Financial Issues. 20% Deval, 30bln Golden Parachute plus ECB support.

  • Contract Redenomination. Introducing a new currency means redenominating all contracts in the new currency (Principle of “Lex Monetae”). If a contract is under Greek law and is judged by Greek courts then redenomination is automatic. There is nothing one can do. If a contract is under foreign law and is judged by foreign courts (usually English) then there is high degree of confidence that they would not be affected. In every other case it is more difficult to say and law firms would be the real beneficiaries of such a Greek Euro exit.

  • Greek Debt. The Greek debt is in its majority (>80%) under English law and it would not redenominate. The bonds that are with the ECB, through the Securities Market Program (SMP) are under Greek law and can be redenominated if Greece chooses to do so.
  • Restructuring of debt. However, if the divorce is done by mutual consent then Greece’s European creditors can restructure the debt along the lines that are already being discussed. In other words, extend the maturities and give a grace period on the bilateral loan (53bln) in the same way as with the EFSF loans (143bln).
  • Golden Parachute. Control Devaluation This restructuring, together with giving around 30bln as a golden parachute to Greece not only would avoid a possible default but may also avert or at least limit a big Drachma devaluation. An initial devaluation of around 20% can be sustained or gradual devaluation of 1% per month for example can be introduced.
  • Currency Board. Euroization The Drachma can be further supported by the ECB in a sort of currency board way provided Greece sticks to prudent fiscal policies, or policies that are negotiated with the EU. Effectively a Drachma euroization avoiding high inflation rates.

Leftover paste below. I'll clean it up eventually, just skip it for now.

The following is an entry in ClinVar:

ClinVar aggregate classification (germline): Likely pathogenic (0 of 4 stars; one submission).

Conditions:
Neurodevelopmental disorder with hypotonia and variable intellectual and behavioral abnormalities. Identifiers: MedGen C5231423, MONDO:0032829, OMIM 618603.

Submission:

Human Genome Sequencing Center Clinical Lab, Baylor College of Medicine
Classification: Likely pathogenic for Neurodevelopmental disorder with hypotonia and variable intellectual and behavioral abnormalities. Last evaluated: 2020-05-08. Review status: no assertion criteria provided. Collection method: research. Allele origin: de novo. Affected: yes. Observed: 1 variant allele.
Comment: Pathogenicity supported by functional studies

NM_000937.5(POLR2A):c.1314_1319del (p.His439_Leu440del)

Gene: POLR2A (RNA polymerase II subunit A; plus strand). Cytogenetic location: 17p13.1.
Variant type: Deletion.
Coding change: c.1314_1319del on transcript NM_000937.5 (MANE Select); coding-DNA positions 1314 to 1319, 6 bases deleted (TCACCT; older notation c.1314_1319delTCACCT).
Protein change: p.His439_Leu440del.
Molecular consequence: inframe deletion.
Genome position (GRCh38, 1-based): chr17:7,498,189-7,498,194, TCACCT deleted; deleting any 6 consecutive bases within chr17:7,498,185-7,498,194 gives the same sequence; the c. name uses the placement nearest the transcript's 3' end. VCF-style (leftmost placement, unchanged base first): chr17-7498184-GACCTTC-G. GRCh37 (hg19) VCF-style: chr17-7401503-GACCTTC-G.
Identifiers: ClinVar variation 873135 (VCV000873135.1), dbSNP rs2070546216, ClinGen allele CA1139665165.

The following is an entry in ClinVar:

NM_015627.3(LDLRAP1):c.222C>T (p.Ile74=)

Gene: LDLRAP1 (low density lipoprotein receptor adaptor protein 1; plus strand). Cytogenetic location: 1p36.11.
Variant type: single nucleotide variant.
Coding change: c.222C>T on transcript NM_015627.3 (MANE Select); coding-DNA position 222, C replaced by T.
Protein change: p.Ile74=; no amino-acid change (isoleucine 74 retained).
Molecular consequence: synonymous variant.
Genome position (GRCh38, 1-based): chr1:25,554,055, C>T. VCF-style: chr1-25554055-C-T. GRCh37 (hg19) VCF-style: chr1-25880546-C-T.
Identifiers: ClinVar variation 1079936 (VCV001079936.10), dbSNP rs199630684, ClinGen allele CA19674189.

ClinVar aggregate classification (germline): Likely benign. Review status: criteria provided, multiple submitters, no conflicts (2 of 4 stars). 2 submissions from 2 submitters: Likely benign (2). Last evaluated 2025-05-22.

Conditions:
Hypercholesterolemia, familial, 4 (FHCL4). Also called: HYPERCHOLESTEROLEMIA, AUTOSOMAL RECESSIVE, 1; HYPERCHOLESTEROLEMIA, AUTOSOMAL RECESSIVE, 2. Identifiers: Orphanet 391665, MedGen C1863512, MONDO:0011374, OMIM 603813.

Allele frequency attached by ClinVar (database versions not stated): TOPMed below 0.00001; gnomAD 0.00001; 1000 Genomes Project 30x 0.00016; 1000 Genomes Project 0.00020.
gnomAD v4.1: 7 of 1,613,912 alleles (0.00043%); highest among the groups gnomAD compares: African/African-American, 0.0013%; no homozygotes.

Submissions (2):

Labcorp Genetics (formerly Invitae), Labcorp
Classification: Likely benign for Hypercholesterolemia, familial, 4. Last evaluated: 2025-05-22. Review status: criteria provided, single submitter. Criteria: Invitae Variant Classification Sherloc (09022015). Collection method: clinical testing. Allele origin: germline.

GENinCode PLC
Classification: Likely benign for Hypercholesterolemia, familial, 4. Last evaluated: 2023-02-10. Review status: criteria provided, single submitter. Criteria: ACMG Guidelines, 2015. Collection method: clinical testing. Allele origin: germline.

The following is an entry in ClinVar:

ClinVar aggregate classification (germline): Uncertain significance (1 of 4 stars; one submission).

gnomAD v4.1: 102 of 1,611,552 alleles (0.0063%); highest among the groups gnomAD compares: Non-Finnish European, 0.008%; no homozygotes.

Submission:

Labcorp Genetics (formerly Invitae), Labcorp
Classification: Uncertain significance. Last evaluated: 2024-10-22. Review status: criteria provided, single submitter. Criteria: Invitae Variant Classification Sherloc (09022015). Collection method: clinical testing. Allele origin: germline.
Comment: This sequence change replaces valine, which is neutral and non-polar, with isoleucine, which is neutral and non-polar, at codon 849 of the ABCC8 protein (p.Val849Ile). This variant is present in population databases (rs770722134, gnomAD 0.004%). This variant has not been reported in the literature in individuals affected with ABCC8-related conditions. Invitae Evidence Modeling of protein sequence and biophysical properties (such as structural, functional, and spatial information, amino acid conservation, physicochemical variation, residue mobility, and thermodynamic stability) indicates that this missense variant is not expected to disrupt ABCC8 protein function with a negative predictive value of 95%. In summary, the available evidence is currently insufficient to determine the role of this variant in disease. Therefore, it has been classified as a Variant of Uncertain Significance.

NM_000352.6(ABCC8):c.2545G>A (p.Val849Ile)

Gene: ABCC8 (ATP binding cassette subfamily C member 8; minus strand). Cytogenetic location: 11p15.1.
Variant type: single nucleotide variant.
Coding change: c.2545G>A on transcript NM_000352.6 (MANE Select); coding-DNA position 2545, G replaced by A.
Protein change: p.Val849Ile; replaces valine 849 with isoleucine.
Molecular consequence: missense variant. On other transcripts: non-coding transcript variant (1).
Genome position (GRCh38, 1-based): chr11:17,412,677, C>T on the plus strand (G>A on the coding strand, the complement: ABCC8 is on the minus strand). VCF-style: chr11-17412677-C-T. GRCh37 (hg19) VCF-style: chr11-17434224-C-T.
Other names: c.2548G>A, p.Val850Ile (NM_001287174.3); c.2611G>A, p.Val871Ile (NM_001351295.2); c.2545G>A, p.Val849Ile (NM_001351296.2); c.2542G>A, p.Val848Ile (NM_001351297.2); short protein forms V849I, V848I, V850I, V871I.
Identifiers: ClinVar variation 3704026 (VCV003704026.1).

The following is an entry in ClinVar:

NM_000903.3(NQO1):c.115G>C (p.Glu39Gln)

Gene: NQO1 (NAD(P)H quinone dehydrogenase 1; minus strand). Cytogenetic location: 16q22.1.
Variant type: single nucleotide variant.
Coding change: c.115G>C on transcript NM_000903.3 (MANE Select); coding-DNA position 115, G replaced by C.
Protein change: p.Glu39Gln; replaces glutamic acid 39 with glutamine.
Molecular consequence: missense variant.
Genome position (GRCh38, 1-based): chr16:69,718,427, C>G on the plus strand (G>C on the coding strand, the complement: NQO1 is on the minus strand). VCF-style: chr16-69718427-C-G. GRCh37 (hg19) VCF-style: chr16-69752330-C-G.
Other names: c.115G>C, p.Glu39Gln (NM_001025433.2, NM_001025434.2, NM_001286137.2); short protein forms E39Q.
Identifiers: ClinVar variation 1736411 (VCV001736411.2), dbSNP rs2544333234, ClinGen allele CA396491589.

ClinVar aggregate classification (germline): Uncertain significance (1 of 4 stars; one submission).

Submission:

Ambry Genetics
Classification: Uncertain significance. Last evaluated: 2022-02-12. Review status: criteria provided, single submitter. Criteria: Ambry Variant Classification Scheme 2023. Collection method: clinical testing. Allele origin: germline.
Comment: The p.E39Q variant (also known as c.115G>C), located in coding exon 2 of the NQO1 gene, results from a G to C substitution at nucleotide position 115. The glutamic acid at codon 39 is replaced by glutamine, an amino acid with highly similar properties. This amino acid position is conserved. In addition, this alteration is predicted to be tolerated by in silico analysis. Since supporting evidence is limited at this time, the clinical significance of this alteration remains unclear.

• Avoid Default. Thus if done properly Greece can exit the Euro and still avoid a default by servicing the post-PSI bonds (around 29bl with annual cost of 600mln) and the IMF. Greek corporate defaults may not be averted on the other hand and Greek banks would need to be recapitalised by the state.

The original exchange rate is nominal. What is important is the ability of the Bank of Greece to limit or regulate any sudden devaluation. If a dowry of 30bln is given, plus the tacit approval of the ECB it should not be too hard. It is in the interests of all EU governments for the transition to be smooth. If the offer is comprehensive then it may be hard to reject it on economic grounds.  After all European countries want to be repaid not punish Greece by making it a failed state. The geopolitical risk is too high.

The 30bln or so needed are not very far from what is being discussed for the 3rd bailout agreement in any case. In other words, the EU may have to choose between paying the Greek government to stay in the Euro or paying to leave. Either way, EU pays. Now that the ECB is printing 1.1trillion, thus shielding the rest of Europe from any financial fallout, the decision may veer towards the exit.

Eurosystem Issues